Wonders of Sanxingdui: The bronze wares from the mysterious culture
By Deng Junfang, Ye Qing
Situated in the northeast of the state-protected Sanxingdui Site by the Yazi River bank in Guanghan – a city famed for its long history and splendid culture, Sanxingdui Museum is a modern theme museum which is 40 kilometers to the north of Chengdu.
The cultural relics at Sanxingdui are the precious cultural heritage of mankind, which contain a rich historical, cultural, and scientific value. The pottery, jade, and bronze wares unearthed from Sanxingdui also reflect the exquisite manufacturing and smelting techniques of the people in the ancient Kingdom of Shu. Among them, the bronze wares unearthed from Sanxingdui are complicated in craftsmanship and exquisite in shape, reaching the highest level of mold casting technology at that time.
Bronze heavenly tree
Among the findings, the huge bronze heavenly tree is no doubt one of the most colossal and enigmatic. It took eight years to reassemble the now 3.96-meter-tall bronze tree, which is displayed at Sanxingdui Museum in Sichuan Province, southwestern China. Experts say that the tree should be even higher as its treetop is still missing.
It has a main body and base. It resembles a great tree, rising from the top of a three-sided mountain. At three levels on the trunk, three branches emerge, each bearing three pieces of fruit. Nine of these fruit point upward, each with a bird standing on it. Experts believe it reflects the ancient Shu people's worship of the solar deity.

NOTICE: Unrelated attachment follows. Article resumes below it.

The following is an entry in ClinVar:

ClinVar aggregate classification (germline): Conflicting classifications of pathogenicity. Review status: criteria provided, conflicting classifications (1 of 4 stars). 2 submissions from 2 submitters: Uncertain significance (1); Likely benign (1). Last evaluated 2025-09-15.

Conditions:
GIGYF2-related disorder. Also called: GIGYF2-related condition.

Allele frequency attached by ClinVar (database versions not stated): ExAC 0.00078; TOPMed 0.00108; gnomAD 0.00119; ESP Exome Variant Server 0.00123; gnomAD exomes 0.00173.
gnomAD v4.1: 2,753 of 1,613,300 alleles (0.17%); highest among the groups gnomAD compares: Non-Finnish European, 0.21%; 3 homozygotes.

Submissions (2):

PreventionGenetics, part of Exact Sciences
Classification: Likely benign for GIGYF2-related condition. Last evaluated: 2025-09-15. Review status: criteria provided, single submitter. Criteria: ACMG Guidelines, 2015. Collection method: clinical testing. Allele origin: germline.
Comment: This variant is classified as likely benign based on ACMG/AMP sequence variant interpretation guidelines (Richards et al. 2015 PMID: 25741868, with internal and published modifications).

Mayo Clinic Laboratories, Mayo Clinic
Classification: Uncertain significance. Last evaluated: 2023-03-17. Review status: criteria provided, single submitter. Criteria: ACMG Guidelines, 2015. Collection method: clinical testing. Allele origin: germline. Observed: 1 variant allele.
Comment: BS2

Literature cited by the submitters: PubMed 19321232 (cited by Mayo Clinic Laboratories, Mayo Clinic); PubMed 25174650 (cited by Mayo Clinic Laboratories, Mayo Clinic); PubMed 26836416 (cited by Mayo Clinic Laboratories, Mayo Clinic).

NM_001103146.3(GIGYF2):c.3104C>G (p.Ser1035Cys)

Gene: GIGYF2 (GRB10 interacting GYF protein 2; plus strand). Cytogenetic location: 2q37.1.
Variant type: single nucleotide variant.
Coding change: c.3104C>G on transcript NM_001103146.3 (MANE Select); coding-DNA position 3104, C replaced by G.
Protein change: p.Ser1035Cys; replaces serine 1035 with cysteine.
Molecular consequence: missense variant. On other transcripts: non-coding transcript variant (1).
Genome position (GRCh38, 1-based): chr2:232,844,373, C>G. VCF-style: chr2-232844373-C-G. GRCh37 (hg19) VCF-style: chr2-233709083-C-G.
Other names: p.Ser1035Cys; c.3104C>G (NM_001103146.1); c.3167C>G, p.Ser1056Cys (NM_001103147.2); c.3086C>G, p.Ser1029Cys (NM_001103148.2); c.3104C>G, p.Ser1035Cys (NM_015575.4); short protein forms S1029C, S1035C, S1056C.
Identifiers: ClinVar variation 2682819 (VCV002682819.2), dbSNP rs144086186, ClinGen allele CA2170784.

Bronze figure statue
Among the numerous bronze statues in Sanxingdui, the "highest" ruler is this giant standing bronze figure, which is 260.8 centimeters high. It is one of the bronze wares unearthed from the No. 2 sacrificial pits of the Sanxingdui archaeological site.
Among China's ancient bronze figure statues, one unearthed in the archaeological site of Sanxingdui is the largest and the oldest of its kind that has been found so far. Gorgeously dressed, this tall, elongated figure stands barefoot on top of a pedestal in the shape of an elephant head. The figure appears to be holding something in its two hands, like a shaman performing a religious ceremony.
Who is this mysterious and wired man? Through its upright figure and exquisite clothing, there is no doubt that he is a big shot. There are mainly two versions of his identity. Some experts believe that he was a wizard, while others think that he was an acclaimed king. But no matter who he was, the statue was certainly used as a ritual object.
The replica of the altar was made from over 100 bronze pieces discovered in No. 2 sacrificial pits of the Sanxingdui archaeological site. It was severely crushed and burned intentionally when buried in the earth.
It took archaeologists two years to make a replica of the altar based on their research. It is composed of three parts: the round animal-shaped base, the standing men with a crooked stick in hand, and the mountain-shaped top carved with a bird's statue with a human head. Experts say that the three-part structure reflects the ancient Shu people's understanding of the three layers of the world: the beast at the bottom represents the land, the man in the middle represents the world, while the bird at the top represents heaven.